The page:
17. What cable do I need for the Aico Mains connections and where should the supply be taken from? 18. What cable do I need for the interconnect line? 19. How do I mount the Aico Alarms on the ceiling? 20. Can I fit the Aico Smoke or Heat Alarm on the wall? 21. How many Aico Smoke and Heat Alarms can I link together? 22. Can I use a relay to signal other devices? 23. Can I use the relay to connect to a 24 Volt Fire Alarm System? 24. How often should they be tested? 25. Should they be tested with smoke/heat? 26. What maintenance schedule is recommended? 27. How long will the battery last? 28. How will I know if the battery has failed? 29. How long do Aico Smoke Alarms last? 30. How do I stop nuisance alarms? 31. What is the radiation risk from Aico Ionisation Smoke Alarms? 32. How do I dispose of redundant Aico Ei alarms that contain a NiCad battery? 33. Are the Aico Ei alarms with rechargeable Lithium Cells compatible with previous models? 34. Why choose Aico Ei Professional Smoke Alarms?
We recommend the use of 6243Y 3 core and earth PVC insulated cable to BS6004 standard. Building Regulations and BS 5839: Pt 6 state that mains only alarms with back-up, can be wired from a dedicated circuit at the distribution board, or they can be wired from a regularly used lighting circuit. In both cases, all hard wired alarms should be on a single final circuit.Aico Ei140 and Aico Ei160 series Smoke and Heat Alarms have an Easi-fit mounting plate,which incorporates an enclosure for the electrical connections, so no back box or mounting kit would normally be required.
20. Can I fit the Aico Smoke or the Aico Heat Alarm on the wall?All of the Aico Ei alarms are designed for ceiling mounting and will under most circumstances perform better if sited in this position. If it really is not practical to mount them on the ceiling, a Smoke Alarm can be wall mounted with the top edge 15-30cm from the ceiling. Ensure that it is 30cm away from any corner or obstruction which may impede the movement of smoke to the alarm. Do not wall mount heat alarms. Smoke and Heat Alarms should only be interconnected within the confines of a single family dwelling. If they are connected between different units, there may be excessive nuisance alarms and it can be difficult to locate and silence the unit causing the alarm. However, there is no technical reason why up to 20 alarms cannot be interconnected in a single system that encompasses a number of individual dwellings - such as may be required in an HMO, for instance. In circumstances such as these, a very high level of system design, management and maintenance is necessary to reduce the level of nuisance alarm.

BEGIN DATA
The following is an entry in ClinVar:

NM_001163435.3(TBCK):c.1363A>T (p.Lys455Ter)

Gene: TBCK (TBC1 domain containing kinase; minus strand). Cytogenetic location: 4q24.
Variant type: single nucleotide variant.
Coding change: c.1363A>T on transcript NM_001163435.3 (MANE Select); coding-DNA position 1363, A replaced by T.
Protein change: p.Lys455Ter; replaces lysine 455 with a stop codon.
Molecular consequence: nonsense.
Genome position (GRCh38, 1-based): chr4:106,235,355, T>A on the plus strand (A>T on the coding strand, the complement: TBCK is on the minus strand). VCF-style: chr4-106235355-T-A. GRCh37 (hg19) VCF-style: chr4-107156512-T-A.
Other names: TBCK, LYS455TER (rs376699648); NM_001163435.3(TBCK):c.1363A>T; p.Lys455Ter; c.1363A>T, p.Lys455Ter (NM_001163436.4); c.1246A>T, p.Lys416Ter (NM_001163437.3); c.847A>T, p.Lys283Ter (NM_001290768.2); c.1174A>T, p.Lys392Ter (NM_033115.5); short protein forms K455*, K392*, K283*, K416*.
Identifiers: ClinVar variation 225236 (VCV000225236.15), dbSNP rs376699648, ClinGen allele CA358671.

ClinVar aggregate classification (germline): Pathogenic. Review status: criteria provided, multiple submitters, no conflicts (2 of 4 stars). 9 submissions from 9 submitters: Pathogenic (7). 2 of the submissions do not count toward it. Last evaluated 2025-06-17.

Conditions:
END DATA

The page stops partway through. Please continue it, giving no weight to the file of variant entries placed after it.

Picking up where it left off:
The minimum requirement should be to install a System Remote Control Switch Ei1529RC on each floor of the property. By pressing the locate switch, all alarms in the system are silenced, for a period of approx. 8 - 10 minutes, except for the unit initiating the alarm state. This allows time to rectify the problem before the system is automatically reinstated to full working order.Aico Ei Smoke and Heat Alarms. All the relays have volt-free output contacts rated at up to 240V and have both Normally Open and Normally Closed connections. There are relay options available for use with mains operated devices such as bells, sounders and door closers. In addition, there are relays available with a battery back-up for use with devices that will operate even in the event of a mains failure, such as Warden Call Systems. The relay can be mounted under an alarm, or can be remotely sited using the optional cover for electrical safety. BS 5839: Pt 1 it may not meet all the requirements. For example, it is not possible to silence the sounder in the smoke alarm from the control panel. Many regulatory bodies now recognise that a dual system (smoke/heat alarms in the individual occupancies and a Pt.1 system in the communal areas) in HMOs can be an extremely effective means of reducing the incidence of false alarms. In this instance, subject to approval, it could be an advantage to have this link. BS 5839: Pt.6: 2004 recommends that a smoke/heat test is preformed when the system is commissioned. Pressing the test button checks the electronics, interconnect and the horn are operational, so it is our view that it is not necessary to test with smoke or heat and a ‘variation’ can be invoked in order to comply with the standard. However, if it is considered that testing of smoke alarms is a necessity, we would only recommend the use of special purpose built equipment such as the SAT332 Smoke Alarm Tester with the SAA300 Synthetic Smoke Aerosol. This device ensures that sufficient synthetic ”smoke” enters the sensor chamber and remains long enough for the Smoke Alarm to respond. Other methods of smoke testing, e.g. a lighted taper or smoke pellets, can give misleading results. Testers for Heat Alarms are also available. Do Not test with a flame - this can be a hazard in itself. Smoke Alarms and Heat Alarms are suitable for use in Grades D, E and F systems as defined in the British Standard which covers alarm systems in domestic dwellings, BS 5839: Pt6: 2004. It states that these alarms “should be cleaned periodically in accordance with the manufacturers instructions”. Our recommendations are as follows: